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'Dismissing' style predicts poor diabetes control. (Attachment Style Linked to Noncompliance).

WASHINGTON -- Diabetes patients with a "dismissing" attachment style have much poorer glucose control than do those with the other three adult attachment styles, Dr. Paul Ciechanowski reported at an international conference sponsored by the National Institute of Mental Health.

These patients appear to be disengaged from their physicians and the treatment those physicians recommend. They don't adhere well to their medication regimens or to glucose monitoring procedures, said Dr. Ciechanowski of the department of psychiatry and behavioral sciences at the University of Washington, Seattle.

Adult attachment theory holds that the quality of early caregiving influences how people perceive and engage in interpersonal relationships throughout their lives.

People with a dismissing attachment style--about 25% of the general population--develop a pervasive need for independence and self-sufficiency because of unresponsive or even neglectful caregiving in childhood. They become compulsively self-reliant, are uncomfortable being close to or trusting others, and appear unaware that everyone needs other people.

Noting that this behavior would obstruct the collaborative working relationship crucial between people with chronic illness and their physicians, Dr. Ciechanowski and his associates hypothesized that diabetes patients with a dismissive attachment style would have poorer control of their disease than those with the other three categories of attachment in adults: secure attachment, which accounts for about half of the general population; and preoccupied attachment and fearful attachment, which together account for the remaining 25%.

It is likely that a similar proportion of people with other chronic diseases are also affected by a dismissing attachment style. Their defensive self-reliance could likewise obstruct collaborative relationships with their physicians and thus interfere with treatment adherence, he noted in an interview at the meeting.

The researchers studied 276 subjects with type 1 diabetes who received their medical care at two HMO clinics staffed by family physicians. The subjects completed two questionnaires that determined their attachment style, another on their perception of the quality of communication with their physician, one that checked for depression and other psychiatric symptoms, one that measured the severity of their diabetes, and two that assessed their knowledge about and their self-management of the disease.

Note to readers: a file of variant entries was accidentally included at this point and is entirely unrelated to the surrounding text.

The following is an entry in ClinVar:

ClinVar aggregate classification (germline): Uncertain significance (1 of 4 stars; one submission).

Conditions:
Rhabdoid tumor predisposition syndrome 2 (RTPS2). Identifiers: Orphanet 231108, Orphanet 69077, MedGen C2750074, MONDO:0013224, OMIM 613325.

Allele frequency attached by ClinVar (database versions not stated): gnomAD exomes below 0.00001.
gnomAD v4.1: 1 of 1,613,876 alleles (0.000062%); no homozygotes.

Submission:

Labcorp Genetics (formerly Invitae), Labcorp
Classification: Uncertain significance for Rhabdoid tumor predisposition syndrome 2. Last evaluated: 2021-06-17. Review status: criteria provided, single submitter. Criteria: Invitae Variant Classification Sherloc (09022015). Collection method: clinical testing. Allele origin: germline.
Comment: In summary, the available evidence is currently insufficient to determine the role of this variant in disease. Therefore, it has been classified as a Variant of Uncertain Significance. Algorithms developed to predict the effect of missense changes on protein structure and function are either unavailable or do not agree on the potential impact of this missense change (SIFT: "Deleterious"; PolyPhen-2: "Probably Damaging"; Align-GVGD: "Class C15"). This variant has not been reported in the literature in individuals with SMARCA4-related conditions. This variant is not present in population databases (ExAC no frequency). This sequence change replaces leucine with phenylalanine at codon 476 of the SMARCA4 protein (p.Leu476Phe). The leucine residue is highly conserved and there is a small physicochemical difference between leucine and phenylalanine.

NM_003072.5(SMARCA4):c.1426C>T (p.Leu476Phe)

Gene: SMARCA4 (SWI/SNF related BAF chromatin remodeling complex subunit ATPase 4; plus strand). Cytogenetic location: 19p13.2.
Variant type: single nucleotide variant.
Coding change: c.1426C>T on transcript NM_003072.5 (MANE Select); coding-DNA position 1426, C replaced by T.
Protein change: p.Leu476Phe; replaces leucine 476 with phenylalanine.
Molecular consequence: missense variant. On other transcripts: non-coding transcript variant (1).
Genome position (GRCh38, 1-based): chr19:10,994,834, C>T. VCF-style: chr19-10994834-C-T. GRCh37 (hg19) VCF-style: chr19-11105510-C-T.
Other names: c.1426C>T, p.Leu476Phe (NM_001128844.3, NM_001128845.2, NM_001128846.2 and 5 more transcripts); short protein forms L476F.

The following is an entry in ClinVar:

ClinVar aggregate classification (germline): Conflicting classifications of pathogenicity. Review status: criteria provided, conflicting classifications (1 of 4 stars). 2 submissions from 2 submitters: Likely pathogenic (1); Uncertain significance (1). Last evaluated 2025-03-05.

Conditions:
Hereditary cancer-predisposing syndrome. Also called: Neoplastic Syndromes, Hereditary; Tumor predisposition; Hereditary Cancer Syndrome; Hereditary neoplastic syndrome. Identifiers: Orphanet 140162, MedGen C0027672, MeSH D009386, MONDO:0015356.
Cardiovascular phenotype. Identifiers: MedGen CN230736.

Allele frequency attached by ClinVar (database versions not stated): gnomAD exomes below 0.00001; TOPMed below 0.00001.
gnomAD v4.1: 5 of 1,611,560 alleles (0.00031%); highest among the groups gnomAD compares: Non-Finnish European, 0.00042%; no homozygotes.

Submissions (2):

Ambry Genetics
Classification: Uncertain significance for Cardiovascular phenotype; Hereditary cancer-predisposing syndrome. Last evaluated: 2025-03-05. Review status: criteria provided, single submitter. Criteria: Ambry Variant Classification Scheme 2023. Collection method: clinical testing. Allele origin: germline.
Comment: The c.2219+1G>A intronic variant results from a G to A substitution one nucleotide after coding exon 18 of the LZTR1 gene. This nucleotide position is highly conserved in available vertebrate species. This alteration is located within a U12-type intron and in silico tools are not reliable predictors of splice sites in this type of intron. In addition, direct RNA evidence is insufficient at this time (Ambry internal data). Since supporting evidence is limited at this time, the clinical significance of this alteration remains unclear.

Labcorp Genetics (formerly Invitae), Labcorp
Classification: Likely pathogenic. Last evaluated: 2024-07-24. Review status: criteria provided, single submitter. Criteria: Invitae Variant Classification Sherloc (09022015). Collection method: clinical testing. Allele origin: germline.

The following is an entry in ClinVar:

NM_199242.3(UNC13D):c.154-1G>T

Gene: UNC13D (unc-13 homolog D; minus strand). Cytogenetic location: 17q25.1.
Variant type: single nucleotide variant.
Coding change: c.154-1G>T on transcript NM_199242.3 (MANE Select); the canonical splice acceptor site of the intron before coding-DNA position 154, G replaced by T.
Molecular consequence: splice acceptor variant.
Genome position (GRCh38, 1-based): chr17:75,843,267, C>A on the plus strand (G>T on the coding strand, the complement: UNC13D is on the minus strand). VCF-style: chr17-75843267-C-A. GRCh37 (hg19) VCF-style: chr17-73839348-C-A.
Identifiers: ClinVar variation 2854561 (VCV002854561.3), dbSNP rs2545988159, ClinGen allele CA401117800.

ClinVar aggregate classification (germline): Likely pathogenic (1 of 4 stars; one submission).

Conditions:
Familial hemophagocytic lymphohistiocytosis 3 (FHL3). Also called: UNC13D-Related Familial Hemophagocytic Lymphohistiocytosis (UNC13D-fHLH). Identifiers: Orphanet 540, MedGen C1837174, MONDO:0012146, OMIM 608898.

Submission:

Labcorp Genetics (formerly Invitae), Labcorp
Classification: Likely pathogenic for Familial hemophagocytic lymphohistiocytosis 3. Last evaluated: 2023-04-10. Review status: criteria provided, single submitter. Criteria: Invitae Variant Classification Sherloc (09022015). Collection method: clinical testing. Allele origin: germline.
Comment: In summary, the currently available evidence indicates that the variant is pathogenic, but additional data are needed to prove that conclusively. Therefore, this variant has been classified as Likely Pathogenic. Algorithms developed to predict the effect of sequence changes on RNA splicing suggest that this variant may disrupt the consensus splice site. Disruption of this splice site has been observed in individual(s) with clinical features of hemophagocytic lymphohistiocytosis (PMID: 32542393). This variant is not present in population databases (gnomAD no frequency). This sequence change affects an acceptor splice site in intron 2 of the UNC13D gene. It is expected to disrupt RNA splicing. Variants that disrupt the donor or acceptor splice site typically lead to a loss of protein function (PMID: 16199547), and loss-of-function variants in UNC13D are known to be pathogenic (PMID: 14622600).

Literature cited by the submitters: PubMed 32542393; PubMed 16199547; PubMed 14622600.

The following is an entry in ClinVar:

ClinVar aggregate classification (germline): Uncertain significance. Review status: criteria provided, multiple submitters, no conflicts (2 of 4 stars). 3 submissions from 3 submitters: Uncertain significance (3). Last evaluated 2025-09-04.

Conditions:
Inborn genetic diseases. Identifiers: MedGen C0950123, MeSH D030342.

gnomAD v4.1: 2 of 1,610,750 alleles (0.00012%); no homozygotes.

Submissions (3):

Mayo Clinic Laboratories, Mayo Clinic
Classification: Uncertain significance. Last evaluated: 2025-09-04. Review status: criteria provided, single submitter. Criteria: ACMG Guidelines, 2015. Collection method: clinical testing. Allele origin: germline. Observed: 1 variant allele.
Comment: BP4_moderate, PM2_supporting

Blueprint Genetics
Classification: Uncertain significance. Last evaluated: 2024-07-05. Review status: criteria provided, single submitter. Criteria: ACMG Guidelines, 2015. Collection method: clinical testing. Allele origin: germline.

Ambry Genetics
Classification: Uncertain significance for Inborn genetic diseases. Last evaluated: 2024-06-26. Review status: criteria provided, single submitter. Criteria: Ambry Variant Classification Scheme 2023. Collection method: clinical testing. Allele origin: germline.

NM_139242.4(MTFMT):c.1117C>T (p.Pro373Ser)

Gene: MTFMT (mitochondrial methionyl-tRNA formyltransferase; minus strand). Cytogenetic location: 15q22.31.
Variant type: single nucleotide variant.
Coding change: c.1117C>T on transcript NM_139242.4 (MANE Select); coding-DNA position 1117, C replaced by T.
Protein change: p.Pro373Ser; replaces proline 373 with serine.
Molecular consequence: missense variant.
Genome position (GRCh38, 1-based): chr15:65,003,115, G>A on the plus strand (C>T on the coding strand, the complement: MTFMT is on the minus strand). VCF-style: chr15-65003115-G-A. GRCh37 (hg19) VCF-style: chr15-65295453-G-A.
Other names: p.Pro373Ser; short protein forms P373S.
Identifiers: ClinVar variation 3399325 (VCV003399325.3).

A medical database provided information on the subjects' hemoglobin [A.sub.1c] ([HbA.sub.1c]) levels and their use of oral hypoglycemic agents.

As in the general population, 25% of these subjects were found to have a dismissing attachment style. They had significantly higher [HbA.sub.1c] levels, poorer adherence to glucose monitoring, and more interruptions in oral hypoglycemic therapy than the other subjects.

A total of 62% of the subjects with dismissing attachment had [HbA.sub.1c] levels of 8% or higher, compared with only one-third of those with secure attachment. Even a 1% difference in this hemoglobin level translates into a nearly 60% increase in the development of diabetic retinopathy over a 10-year period, the investigator noted.

Once clinicians understand the source of such patients' noncompliance with diabetes management, they can feel more empathic toward them and less frustrated in providing their care. Clinicians can diminish the interpersonal threat of intimate clinical settings "by taking on a 'businesslike' but patient-centered interactive style, or by having a small number of providers, rather than a single clinician, alternately providing coordinated care," he suggested.

Since patients with the dismissing attachment style also tend to put off, cancel, or skip appointments, they would benefit from regular telephone contact "to ensure continuity in the clinical relationship while maintaining a less interpersonally threatening clinical context," he said.
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Author:Moon, Mary Ann
Publication:Clinical Psychiatry News
Geographic Code:1USA
Date:Jun 1, 2002
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